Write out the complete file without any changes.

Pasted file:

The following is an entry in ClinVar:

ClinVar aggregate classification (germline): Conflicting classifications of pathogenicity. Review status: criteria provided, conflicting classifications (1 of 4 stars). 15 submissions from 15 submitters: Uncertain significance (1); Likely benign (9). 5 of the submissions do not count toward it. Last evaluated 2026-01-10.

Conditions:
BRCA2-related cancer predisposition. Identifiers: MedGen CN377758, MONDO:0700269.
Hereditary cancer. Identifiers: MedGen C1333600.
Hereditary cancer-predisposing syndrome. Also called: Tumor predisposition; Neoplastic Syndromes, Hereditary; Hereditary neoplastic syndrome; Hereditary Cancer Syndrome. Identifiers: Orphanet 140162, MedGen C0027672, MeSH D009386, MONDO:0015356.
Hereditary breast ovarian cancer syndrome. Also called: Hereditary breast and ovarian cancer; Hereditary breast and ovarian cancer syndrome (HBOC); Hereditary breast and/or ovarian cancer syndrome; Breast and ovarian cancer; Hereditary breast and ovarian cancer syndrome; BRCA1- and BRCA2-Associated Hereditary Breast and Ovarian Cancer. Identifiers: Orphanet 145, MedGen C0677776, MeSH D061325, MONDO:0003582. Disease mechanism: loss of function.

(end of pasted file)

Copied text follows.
The following is an entry in ClinVar:

ClinVar aggregate classification (germline): Conflicting classifications of pathogenicity. Review status: criteria provided, conflicting classifications (1 of 4 stars). 15 submissions from 15 submitters: Uncertain significance (1); Likely benign (9). 5 of the submissions do not count toward it. Last evaluated 2026-01-10.

Conditions:
BRCA2-related cancer predisposition. Identifiers: MedGen CN377758, MONDO:0700269.
Hereditary cancer. Identifiers: MedGen C1333600.
Hereditary cancer-predisposing syndrome. Also called: Tumor predisposition; Neoplastic Syndromes, Hereditary; Hereditary neoplastic syndrome; Hereditary Cancer Syndrome. Identifiers: Orphanet 140162, MedGen C0027672, MeSH D009386, MONDO:0015356.
Hereditary breast ovarian cancer syndrome. Also called: Hereditary breast and ovarian cancer; Hereditary breast and ovarian cancer syndrome (HBOC); Hereditary breast and/or ovarian cancer syndrome; Breast and ovarian cancer; Hereditary breast and ovarian cancer syndrome; BRCA1- and BRCA2-Associated Hereditary Breast and Ovarian Cancer. Identifiers: Orphanet 145, MedGen C0677776, MeSH D061325, MONDO:0003582. Disease mechanism: loss of function.